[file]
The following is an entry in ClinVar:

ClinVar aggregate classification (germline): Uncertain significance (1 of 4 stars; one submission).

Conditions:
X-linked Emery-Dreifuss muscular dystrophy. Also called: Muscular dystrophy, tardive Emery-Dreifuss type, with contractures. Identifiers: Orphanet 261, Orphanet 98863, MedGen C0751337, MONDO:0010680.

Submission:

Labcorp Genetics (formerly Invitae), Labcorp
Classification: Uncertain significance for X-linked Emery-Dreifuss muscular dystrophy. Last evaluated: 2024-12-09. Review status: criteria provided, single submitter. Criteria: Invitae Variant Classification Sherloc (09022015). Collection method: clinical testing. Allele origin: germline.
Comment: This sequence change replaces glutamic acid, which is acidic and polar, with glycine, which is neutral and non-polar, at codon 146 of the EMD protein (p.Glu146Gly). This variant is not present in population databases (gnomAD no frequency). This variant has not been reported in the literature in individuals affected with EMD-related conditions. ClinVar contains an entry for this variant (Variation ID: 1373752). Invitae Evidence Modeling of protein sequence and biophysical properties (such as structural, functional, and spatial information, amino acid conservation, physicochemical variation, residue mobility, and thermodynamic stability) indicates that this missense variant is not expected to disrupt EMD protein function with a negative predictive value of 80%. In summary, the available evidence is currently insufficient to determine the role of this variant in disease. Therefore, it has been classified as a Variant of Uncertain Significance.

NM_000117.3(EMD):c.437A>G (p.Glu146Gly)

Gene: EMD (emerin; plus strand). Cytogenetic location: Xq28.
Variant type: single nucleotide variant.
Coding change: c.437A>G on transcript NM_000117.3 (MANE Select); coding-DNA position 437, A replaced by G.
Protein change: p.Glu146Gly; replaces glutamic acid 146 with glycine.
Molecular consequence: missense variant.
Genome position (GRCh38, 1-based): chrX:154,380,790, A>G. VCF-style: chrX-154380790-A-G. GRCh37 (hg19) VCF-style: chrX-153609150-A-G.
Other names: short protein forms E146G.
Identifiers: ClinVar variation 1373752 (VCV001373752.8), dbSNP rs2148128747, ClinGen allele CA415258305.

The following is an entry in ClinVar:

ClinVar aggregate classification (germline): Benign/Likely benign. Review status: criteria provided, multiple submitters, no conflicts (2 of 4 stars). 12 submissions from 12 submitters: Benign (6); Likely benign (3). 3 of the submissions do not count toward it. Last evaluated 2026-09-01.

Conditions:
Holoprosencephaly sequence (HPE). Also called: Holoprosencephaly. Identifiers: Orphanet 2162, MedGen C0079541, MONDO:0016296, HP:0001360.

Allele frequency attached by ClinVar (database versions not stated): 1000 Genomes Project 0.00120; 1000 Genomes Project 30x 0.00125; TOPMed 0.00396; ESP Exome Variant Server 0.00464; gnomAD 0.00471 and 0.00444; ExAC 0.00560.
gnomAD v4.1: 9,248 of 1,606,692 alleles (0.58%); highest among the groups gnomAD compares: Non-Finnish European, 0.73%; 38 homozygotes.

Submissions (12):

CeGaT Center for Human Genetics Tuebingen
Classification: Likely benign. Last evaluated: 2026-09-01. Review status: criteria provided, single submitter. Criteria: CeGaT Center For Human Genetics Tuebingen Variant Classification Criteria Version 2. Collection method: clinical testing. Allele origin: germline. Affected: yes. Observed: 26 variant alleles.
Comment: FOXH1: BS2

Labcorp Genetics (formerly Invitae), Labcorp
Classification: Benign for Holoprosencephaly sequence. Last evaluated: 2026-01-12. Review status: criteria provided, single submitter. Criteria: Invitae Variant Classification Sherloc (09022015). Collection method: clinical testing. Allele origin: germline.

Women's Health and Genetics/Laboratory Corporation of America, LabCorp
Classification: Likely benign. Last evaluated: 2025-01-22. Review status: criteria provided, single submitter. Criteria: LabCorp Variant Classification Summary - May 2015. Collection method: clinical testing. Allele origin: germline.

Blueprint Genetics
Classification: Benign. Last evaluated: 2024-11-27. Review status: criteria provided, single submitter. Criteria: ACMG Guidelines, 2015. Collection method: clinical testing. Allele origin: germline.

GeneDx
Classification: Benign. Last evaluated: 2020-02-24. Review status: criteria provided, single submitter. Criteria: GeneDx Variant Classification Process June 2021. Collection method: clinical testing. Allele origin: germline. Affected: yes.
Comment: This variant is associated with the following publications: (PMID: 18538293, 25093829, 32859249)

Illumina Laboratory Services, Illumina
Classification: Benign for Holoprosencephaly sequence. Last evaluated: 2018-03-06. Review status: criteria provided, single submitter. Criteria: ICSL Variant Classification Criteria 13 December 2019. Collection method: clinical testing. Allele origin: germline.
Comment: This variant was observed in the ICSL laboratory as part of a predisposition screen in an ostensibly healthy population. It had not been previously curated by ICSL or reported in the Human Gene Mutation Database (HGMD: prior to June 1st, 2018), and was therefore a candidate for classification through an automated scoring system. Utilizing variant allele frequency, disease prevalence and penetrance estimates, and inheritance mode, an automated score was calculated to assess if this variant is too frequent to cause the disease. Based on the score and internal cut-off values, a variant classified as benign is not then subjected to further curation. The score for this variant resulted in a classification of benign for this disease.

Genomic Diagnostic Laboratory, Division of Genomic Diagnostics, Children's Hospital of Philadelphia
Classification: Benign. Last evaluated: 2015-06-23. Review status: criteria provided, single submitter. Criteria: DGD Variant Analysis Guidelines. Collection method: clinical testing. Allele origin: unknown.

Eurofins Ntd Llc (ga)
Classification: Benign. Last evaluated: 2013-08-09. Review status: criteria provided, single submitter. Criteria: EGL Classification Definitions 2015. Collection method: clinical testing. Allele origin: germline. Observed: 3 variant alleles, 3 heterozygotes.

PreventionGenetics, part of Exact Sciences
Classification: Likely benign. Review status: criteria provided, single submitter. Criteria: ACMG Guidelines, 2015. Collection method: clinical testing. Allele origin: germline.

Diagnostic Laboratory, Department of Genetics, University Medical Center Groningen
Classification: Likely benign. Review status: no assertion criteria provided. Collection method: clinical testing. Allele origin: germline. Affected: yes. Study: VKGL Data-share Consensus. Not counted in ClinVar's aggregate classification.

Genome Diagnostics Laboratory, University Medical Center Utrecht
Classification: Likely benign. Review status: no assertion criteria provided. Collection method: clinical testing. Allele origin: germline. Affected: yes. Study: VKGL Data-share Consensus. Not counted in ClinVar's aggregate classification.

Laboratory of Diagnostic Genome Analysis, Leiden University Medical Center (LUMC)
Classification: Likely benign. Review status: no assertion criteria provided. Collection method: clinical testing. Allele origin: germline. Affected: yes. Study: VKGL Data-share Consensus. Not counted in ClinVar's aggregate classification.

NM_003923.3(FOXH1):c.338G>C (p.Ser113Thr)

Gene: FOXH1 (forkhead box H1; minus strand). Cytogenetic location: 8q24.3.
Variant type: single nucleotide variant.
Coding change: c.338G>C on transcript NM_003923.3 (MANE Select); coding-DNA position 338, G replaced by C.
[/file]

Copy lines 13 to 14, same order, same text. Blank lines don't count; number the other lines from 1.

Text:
Protein change: p.Glu146Gly; replaces glutamic acid 146 with glycine.
Molecular consequence: missense variant.